It has now been confirmed that Australia’s last two Prime Ministers will contest a leadership ballot on Monday to determine the leader of the ALP. Rarely has a political event carried more weight outside of a traditional electoral contest. Whether Gillard or Rudd emerges victorious, the wider implications for Australian democracy are indeed worrying.
The ALP has always been a volatile organization. Throughout its 121 year history the party has experienced three crippling splits. The first was during World War One over whether the party should have instituted conscription. The second was during the late 1920s and early 1930s when the power and influence of New South Wales Premier Jack Lang tore the party asunder. Finally the party split in the 1950s was largely due to the party’s response to communism, this being the major factor in consigning the ALP to a 23 year period in Opposition between 1949 and 1972.
The question is whether the ALP can endure beyond the current crisis? If the unlikely occurs and Rudd wins the ballot, he will struggle to fill a talented and capable Cabinet, this is especially considering only 4 members of the current Cabinet supports Rudd’s bid. What would that mean for a possible Rudd Government mark II? The great majority of Labor’s most talented members will consign themselves to the backbench. We will have a government of 'also rans' and second choices.
However, the more likely outcome is that Gillard will retain her office, but at what cost? Despite the resolute support of the majority of her Ministry, the fact that Rudd can wound Gillard in such a bloody fashion, demonstrates her leadership and more importantly the ALP’s brand is trashed for several elections to come.
The parallels between the current climate and the three proceeding Labor splits are too hard to ignore. The ALP, like all political parties needs strong leadership to survive. The ALP is also a unique party in the fact that it is an conglomerate of various interest groups who need to work collaboratively to ensure its success. Currently the party lacks a sense of identity without widespread popular support, particularly while these interest groups have splintered interests. Parties of the 'Left' in particular struggle to grasp this problem. Often they have adopted social democratic principles in order to achieve electoral success, and as a compromise to ease the tensions between the organisational wing of the party and its membership. This has not worked since the Government was elected in 2007. Hence the ALP, like others has resorted to a Presidential style of politics that focuses upon style of leadership rather than policy acumen, resulting in the amplification of the current tensions. This may be a contest of personality but the central question for the party’s current troubles is one neither contender has been unable to answer.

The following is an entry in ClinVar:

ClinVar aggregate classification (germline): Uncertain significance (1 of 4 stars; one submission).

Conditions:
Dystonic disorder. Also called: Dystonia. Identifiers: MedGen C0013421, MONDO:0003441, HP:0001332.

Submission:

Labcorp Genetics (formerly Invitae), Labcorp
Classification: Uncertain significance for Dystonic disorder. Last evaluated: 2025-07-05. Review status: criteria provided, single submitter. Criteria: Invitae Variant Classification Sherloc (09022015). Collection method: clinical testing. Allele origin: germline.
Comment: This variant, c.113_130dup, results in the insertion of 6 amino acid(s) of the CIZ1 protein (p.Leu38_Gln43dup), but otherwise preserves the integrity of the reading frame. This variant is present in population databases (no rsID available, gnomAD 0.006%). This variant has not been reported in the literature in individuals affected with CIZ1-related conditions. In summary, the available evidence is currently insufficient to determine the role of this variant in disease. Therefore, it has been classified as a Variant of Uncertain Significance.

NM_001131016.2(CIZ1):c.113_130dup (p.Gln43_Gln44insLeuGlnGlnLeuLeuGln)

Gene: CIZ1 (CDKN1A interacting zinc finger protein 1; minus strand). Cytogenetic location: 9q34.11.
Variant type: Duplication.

What are the key differences between a Gillard and a Rudd Government?
If you were to ask the average person on the street, they would probably say there is none. The only differences that have been highlighted over the past four days are how each of them have, or will deal with the party’s internal processes. The ALP in its current form is a policy free zone, as I have argued previously.
The current machinations within the ALP represents one of Australian democracy's greatest test. The only thing that is clear is that the ALP have consigned themselves to several years of irrelevance. As the Liberal Party assume the mantle of government eventually, the ALP’s ability to prosecute any future governments to account will be greatly weakened as a result of the damage the ALP have done to its own reputation over this past week. All done without a single word from the Opposition.
In 2007, the ALP thought they could change the political culture for the good. Less than 5 years later, the party leaves it in a bloody ruin.